Zacharia Mushawatu

Zacharia pic.jpg

Zacharia Mushawatu

Zimbabwe is scheduled to hold a general election in 2018, with President Robert Mugabe—who has been in power for the past 36 years—expected to contest at the age of 94. A new generation of voters, among them millennials, could hold the key to the result—but voter apathy has been a big problem.

This has led a number of electoral watchdogs in Zimbabwe to conduct voter registration and awareness campaigns. Zacharia Mushawatu is one such courageous young man. He is the founder of Youth Advocacy for Voter Enlightenment and Progressive Orientation—YAVEPO. The organization is especially active in Zimbabwe’s urban centers, where voter turnout is low regardless of better access to media platforms.

YAVEPO is encouraging young people in the country not only to vote, but to take charge of the electoral process by standing up as candidates themselves. Mushawatu, who was once a student leader at the country’s largest institution of higher learning, the University of Zimbabwe, makes his case for increasing young people’s appearance on the ballot: “Young people constitute more than 60% of the population,” he says, “and it is highly imperative that they participate in the electoral process by either voting or running as office bearers. As it is now, some older people are taking advantage of young people by only using them in campaigns by giving them drugs and alcohol to intimidate rival groups.”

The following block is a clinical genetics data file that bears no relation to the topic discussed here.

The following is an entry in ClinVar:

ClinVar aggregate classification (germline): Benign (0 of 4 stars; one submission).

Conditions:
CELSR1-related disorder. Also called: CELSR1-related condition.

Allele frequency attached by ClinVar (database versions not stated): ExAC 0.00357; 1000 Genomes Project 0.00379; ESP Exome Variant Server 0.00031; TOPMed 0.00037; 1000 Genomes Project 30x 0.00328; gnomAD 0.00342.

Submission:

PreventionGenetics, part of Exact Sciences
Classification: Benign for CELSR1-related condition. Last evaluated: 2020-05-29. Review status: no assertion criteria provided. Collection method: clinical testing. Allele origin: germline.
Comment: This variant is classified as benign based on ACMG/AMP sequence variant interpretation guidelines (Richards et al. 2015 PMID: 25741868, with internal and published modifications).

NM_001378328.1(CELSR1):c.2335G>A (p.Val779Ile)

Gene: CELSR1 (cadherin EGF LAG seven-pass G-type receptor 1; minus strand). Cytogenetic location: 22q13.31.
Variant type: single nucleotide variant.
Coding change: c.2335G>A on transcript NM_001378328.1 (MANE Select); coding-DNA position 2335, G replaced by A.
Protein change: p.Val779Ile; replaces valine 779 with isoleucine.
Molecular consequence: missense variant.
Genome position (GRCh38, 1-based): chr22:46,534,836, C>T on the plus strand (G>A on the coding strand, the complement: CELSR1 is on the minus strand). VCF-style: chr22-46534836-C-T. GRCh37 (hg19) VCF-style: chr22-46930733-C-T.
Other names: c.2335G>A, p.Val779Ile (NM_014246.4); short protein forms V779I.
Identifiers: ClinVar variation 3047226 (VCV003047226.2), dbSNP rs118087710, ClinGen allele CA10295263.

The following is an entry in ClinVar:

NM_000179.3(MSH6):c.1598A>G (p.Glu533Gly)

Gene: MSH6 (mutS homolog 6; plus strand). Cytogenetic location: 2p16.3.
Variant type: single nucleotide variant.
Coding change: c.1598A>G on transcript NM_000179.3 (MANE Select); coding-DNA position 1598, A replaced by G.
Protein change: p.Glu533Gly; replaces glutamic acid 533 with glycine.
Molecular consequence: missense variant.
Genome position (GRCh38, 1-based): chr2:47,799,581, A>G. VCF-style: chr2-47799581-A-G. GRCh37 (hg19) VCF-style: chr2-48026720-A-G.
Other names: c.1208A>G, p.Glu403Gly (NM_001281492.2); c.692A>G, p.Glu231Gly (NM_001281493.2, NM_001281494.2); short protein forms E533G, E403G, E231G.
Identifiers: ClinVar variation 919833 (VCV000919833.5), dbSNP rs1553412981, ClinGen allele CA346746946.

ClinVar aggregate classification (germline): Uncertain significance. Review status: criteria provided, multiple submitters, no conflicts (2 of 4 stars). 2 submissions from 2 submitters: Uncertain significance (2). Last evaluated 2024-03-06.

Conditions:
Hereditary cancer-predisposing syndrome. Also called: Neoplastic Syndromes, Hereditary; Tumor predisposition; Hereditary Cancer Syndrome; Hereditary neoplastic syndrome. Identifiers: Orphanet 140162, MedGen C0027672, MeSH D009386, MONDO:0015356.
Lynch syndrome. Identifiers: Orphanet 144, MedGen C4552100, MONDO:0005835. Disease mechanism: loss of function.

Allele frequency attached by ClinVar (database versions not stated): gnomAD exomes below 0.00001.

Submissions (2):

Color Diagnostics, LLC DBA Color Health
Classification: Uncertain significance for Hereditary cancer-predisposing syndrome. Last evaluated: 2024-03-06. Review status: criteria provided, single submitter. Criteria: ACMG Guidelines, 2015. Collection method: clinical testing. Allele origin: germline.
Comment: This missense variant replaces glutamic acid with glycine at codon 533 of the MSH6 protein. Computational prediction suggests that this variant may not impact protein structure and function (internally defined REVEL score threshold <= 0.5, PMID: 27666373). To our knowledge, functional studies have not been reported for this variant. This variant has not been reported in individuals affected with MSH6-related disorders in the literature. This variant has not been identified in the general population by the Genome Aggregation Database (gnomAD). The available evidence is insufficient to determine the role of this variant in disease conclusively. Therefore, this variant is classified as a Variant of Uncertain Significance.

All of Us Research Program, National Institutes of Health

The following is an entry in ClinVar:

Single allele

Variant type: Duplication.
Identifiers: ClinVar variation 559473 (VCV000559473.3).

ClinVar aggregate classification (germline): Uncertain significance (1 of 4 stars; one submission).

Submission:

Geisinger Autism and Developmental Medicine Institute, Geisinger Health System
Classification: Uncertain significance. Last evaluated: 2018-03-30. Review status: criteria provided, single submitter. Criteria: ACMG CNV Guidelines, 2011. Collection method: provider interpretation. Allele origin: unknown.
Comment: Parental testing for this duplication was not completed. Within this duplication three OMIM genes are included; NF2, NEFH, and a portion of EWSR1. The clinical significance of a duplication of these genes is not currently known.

YAVEPO is calling for the reduction of the Presidential lower age limit from 40 to 35 years. The group is also challenging the amendment of Section 24 of the Electoral Act, which bars from voting youths who do not have proof of residence.

YAVEPO faces obstacles. “Conducting our campaigns is quite difficult at times,” admits Mushawatu, “as we are threatened with assault by supporters of ZANU-PF (President Mugabe’s party). At one time, we had to flee a gang of marauding youths in Mbare. This is part of the challenges that we face in this country, but we won’t stop. We believe that it is our duty to educate young people on the importance of participating in the electoral process.”